Sage de Malfoi stared at herself in the massive mirror. The view seemed impossible, and yet it was one that had become increasingly familiar over the past three months. White-blond hair streamed down her back, held away from her face by a complicated interweaving of braids arranged by her personal house elf. Her eyes were a startling black, the contribution of a Mediterranean ancestor. The rest of her face, thankfully, was what she had been born with. Her robes could only be described as sumptuous: shimmering, peacock blue silk with deep insets and wrist-to-elbow bell sleeves of antique Valenciennes lace. She had always considered herself a very practical woman; who knew she had such a terrible weakness for lace? For that matter, as a practical woman, what in the name of the seven troll lords was she even doing here?
It was what happened, she told herself ruefully, her fingers gliding over the reflected face, when a Gryffindor faced not one, but two Slytherins. Her temper had gotten the better of her—as they'd probably relied on—and the challenge too great to refuse. Unfortunately, she could only see how to best one or the other of them. Beating both seemed impossible. Either she won the bet for Lucius by going out into that room and justifying all of the time, money, and effort they had both put into the last three months, or she made a monkey out of him and won the bet for Severus. What she wanted to do was go out there and prove both of them—and the culture that produced them—to be great, bloody fools.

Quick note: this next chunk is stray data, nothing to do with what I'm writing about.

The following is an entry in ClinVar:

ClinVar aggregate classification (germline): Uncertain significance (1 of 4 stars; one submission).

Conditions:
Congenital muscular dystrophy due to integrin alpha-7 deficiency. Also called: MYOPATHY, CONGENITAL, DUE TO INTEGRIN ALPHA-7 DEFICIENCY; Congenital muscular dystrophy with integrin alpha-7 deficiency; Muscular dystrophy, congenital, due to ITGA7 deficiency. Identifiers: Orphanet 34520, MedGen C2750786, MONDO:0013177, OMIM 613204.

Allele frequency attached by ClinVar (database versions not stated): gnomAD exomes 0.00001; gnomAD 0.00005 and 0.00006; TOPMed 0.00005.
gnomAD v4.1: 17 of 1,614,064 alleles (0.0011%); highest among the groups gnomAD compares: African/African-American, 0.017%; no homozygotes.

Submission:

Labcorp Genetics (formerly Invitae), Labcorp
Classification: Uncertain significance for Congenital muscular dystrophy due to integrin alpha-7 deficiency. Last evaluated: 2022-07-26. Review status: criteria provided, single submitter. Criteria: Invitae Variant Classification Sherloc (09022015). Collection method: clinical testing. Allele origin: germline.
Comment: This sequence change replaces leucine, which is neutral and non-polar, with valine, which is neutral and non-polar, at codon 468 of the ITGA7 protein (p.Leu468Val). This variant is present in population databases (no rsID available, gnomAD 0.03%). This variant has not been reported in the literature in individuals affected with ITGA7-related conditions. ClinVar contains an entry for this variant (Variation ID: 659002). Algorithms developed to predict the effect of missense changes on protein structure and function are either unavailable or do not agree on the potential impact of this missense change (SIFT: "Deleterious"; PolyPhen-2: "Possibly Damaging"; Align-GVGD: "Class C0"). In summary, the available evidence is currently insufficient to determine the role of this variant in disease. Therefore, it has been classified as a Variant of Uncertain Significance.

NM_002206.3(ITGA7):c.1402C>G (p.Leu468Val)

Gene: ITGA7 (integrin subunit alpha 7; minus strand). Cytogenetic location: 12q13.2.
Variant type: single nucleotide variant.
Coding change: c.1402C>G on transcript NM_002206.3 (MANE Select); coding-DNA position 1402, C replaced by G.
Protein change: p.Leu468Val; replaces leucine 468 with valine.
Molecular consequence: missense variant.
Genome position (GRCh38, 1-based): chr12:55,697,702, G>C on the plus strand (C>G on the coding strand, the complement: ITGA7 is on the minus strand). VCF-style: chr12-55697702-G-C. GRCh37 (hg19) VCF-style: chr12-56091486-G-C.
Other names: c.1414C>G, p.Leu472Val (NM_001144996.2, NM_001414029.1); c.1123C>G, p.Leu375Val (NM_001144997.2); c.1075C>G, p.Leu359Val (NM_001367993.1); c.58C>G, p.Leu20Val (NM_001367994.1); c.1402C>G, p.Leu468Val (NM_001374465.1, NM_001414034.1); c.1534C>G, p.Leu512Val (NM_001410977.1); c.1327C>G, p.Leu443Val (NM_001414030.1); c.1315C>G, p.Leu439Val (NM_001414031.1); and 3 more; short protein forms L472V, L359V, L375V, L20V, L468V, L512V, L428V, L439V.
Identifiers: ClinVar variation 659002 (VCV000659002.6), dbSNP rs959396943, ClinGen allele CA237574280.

It seemed that the best she could do would be to go out there, be the best damn Pureblood witch she could be for the next week—and then tell Severus and Lucius to go and shove their broomsticks up their arses. She would go back to being Hermione Granger and have nothing more to do with either of them.
Three Months Earlier
It began with sheer, all-encompassing fury. Malfoy had come to her office—her office, mark you—and handed her a sheaf of papers, using them to circumvent a particular clause found therein. She took them up, not thinking they would prove to be much of anything, and then read the elaborate script at their head:
A certified duplicate of
A Gentleman's Wager
between Lucius Malfoy & Severus Snape
Concerning Miss Hermione Granger.